About four years ago, the U.S. Geological Survey released a projection report stating that two-thirds of the world’s polar bears would be gone by 2050. Their numbers would plummet, stated the report, due to shrinking summer sea ice caused by greenhouse gases. Since that time, images of polar bears have graced water bottles, T-shirts and tote bags. It’s now widely accepted that Ursus maritimus is the poster child for climate change.
We also know of other species in great peril — mostly because of media attention to them. According to the Chinese zodiac, 2010 was the Year of the Tiger, and last November the International Tiger Forum was held in St. Petersburg in the Russian Federation. As the world’s first global summit focused on saving a single species from extinction, the event received widespread news coverage.
Because their likenesses appear on TV screens and spearhead conservation campaigns, chances are that even if you don’t live in tiger or polar bear habitats — where it would at least be possible for you to run into them during your daily life — you would miss them if they disappeared from our planet. But will you mourn the extinction of other species living today if you’ve never heard of them?
The ones you know
Fewer than 2,500 mature, wild giant pandas are left on Earth today. They live in central China in bamboo thickets and in coniferous forests in the high mountains. In 1961, the World Wildlife Fund® made this animal its symbol. Today, the trademark black-and-white bear with the “WWF” text is probably the most recognized universal logo for the conservation movement itself.
And if you grew up anytime before the 1980s, chances are that frogs played some part in your childhood. We heard them croak down by the rivers, saw them jump away from us on our explorations of neighboring woods, and recognized the “ribbit” that emanated from the longer grass in our lawns. Perhaps you and your elementary school classmates even kept one in a classroom terrarium. But something strange started happening three decades ago. They began to disappear all over the world.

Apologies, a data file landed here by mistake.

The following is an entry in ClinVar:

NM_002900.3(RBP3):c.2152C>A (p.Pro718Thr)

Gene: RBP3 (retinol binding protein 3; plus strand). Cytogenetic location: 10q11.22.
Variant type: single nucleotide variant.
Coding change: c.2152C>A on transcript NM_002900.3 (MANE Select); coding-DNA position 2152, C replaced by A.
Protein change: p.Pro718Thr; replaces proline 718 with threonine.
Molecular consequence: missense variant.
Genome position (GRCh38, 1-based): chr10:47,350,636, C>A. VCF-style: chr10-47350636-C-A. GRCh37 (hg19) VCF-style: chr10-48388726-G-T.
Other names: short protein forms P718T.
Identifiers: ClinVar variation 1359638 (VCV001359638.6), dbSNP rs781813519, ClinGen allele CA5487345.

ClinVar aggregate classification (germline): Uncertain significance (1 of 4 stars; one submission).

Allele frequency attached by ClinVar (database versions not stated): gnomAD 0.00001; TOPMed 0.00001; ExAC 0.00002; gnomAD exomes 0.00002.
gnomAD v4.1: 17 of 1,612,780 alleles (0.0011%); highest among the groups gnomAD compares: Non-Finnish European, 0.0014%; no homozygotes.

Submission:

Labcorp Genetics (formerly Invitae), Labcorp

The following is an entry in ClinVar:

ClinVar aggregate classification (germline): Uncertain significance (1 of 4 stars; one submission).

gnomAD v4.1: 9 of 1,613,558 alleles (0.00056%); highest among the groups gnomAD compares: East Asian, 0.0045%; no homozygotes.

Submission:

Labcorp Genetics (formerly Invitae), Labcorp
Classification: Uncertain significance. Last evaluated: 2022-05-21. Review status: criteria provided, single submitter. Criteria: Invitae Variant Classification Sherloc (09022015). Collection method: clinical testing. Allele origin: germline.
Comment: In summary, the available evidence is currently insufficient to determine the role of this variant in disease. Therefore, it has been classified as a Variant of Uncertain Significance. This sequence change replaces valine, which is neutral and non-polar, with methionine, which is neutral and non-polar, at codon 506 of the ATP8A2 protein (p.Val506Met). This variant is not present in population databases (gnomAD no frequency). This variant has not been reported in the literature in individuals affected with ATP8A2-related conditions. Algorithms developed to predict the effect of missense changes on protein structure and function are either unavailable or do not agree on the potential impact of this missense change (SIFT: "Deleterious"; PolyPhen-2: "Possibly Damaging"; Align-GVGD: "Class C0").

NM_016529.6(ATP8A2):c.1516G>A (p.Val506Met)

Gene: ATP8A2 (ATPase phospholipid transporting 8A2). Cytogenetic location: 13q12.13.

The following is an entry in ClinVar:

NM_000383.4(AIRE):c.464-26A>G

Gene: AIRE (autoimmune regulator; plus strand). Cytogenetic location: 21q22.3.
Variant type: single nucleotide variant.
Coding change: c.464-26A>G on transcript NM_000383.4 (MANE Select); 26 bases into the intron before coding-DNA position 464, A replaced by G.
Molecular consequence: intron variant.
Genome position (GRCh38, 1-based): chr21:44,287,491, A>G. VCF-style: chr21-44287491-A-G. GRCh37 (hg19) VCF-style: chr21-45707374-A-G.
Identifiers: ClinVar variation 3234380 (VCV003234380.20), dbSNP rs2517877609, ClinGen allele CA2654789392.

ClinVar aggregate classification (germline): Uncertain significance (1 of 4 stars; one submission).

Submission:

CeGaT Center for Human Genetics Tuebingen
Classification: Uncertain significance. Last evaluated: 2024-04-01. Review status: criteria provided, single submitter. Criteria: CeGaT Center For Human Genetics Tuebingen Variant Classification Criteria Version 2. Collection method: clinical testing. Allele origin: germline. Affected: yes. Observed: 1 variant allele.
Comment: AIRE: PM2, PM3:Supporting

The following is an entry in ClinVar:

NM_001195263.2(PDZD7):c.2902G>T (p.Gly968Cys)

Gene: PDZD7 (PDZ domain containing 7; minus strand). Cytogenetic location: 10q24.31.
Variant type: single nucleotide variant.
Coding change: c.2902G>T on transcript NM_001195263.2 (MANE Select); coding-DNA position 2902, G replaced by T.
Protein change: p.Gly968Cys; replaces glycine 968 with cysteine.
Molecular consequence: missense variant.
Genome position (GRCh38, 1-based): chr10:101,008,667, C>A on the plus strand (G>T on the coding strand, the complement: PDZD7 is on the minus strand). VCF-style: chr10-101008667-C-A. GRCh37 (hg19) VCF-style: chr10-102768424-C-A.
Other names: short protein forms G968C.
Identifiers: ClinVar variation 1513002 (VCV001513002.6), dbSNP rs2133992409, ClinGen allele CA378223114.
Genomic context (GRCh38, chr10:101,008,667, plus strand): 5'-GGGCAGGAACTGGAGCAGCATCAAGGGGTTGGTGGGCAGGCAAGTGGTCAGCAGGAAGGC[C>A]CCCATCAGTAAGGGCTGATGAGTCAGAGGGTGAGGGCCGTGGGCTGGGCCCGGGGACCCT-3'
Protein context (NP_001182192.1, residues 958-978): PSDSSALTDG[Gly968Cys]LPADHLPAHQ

No one knows exactly why.
The ones you don’t
But just as surely as we are losing our frogs and pandas, we’re losing our vaquitas, a small porpoise endemic to Mexico’s Gulf of California. Vaquitas are the world’s tiniest and most endangered small marine cetacean. There are only about 245 individuals left in the world. Every year, 40 to 80 of these porpoises are killed in trawl and gill nets used in both hobby and commercial fishing. Added to that threat is habitat degradation caused by the damming of the Colorado River. Today, vaquitas face almost imminent extinction.
Habitat loss is also contributing to the demise of the bonobo, a chimpanzee-like ape found only in the Congo Basin rainforests of the central Democratic Republic of Congo. Their numbers are also taking a hit because of bush-meat hunters. Some say we’ll soon lose the last individuals of a species that could be our closest relatives. Bonobos exhibit remarkably different social behavior than chimpanzees. Unlike the combative chimps, the bonobos’ social interactions emphasize peacemaking, a trait in the animal kingdom that is rare, and one we could all learn much from.
If tomorrow you were to find out that the world’s vaquitas and bonobos were gone, would you feel their loss as much as you would the disappearance of polar bears, giant pandas or frogs? Can you miss a species you never knew about? After all, how much do you really miss the dodo bird or the passenger pigeon?
Traveling the trails,
Feature photo: Two-thirds of the world’s polar bears could be gone by 2050. ©Candice Gaukel Andrews